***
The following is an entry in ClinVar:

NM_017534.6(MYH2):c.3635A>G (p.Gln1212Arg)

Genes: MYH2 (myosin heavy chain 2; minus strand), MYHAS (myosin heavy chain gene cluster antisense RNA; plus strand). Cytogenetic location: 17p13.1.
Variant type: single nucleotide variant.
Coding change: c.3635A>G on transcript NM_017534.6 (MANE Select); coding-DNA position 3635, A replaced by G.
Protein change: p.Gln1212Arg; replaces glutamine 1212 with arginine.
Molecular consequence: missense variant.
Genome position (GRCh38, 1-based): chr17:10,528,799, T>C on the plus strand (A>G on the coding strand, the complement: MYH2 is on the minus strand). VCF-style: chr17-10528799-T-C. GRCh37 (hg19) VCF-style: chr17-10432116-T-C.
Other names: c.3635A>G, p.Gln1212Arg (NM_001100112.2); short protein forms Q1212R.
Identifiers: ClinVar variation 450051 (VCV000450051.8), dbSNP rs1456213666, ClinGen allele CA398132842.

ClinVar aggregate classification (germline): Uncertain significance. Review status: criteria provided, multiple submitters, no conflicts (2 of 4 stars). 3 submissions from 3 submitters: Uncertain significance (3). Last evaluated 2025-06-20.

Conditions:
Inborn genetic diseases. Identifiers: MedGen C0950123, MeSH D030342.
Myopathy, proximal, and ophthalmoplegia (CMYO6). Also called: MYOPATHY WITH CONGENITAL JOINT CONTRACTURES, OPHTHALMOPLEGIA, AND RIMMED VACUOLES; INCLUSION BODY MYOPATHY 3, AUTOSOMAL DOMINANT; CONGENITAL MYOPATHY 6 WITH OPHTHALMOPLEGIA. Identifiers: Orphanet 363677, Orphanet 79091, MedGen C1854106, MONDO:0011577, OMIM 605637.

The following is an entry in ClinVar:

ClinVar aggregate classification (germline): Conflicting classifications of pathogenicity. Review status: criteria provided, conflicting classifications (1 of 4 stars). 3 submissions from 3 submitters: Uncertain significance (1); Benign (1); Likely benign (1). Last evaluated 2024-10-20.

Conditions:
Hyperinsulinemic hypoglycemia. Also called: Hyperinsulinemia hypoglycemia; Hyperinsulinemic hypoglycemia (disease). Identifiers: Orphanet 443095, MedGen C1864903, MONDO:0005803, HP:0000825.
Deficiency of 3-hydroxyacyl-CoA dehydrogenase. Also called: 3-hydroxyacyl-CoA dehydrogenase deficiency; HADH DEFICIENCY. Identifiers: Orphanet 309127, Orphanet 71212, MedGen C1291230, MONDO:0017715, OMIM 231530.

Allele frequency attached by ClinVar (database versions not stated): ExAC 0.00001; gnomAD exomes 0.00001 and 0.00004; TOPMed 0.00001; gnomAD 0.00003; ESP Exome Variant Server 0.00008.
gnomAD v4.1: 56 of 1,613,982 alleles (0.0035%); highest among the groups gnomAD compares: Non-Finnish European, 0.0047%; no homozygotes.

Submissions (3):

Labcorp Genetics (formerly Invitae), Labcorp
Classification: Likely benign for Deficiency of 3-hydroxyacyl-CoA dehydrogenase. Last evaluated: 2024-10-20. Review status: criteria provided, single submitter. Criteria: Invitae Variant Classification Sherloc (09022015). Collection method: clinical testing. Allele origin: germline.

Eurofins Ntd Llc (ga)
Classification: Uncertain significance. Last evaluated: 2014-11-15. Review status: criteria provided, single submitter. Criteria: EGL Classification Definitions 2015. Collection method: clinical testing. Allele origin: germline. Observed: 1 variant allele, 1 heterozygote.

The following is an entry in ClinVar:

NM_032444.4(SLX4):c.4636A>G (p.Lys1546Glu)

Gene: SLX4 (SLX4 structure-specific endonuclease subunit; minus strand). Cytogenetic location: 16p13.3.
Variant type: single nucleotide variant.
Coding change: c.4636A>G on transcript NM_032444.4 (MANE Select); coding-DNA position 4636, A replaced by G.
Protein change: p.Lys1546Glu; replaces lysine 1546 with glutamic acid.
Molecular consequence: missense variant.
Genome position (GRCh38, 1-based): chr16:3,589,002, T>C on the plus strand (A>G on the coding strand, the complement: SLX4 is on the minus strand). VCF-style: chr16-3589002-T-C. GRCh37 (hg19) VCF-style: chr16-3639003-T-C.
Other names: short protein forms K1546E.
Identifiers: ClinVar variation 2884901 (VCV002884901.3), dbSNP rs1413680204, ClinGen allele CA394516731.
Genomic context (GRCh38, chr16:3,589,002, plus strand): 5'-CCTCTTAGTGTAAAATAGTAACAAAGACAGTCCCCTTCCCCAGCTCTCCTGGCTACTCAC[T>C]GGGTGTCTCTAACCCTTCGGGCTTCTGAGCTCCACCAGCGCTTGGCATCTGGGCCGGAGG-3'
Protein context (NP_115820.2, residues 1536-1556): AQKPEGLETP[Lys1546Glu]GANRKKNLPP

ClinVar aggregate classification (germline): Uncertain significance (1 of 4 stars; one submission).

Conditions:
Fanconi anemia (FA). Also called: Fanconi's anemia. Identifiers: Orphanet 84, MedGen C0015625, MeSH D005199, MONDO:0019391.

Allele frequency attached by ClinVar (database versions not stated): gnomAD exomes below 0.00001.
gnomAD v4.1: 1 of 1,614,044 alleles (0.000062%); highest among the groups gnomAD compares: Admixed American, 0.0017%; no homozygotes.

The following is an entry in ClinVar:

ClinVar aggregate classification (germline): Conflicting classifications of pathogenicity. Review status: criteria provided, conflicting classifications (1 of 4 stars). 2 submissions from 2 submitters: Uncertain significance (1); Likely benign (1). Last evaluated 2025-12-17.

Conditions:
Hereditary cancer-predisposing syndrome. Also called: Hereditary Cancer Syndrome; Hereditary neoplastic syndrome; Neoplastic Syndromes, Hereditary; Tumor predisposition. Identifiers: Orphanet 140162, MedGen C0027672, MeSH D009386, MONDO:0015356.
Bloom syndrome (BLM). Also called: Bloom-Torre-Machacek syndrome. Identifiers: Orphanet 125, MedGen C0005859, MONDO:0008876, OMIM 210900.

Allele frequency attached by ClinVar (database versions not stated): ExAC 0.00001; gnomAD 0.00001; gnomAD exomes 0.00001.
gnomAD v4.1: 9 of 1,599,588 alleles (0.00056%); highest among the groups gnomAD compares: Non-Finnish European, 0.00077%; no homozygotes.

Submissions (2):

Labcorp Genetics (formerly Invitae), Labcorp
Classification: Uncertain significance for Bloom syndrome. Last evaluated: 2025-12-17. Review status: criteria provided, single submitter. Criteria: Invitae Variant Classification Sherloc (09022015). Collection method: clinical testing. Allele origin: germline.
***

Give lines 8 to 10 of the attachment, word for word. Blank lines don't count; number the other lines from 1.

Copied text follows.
Genome position (GRCh38, 1-based): chr17:10,528,799, T>C on the plus strand (A>G on the coding strand, the complement: MYH2 is on the minus strand). VCF-style: chr17-10528799-T-C. GRCh37 (hg19) VCF-style: chr17-10432116-T-C.
Other names: c.3635A>G, p.Gln1212Arg (NM_001100112.2); short protein forms Q1212R.
Identifiers: ClinVar variation 450051 (VCV000450051.8), dbSNP rs1456213666, ClinGen allele CA398132842.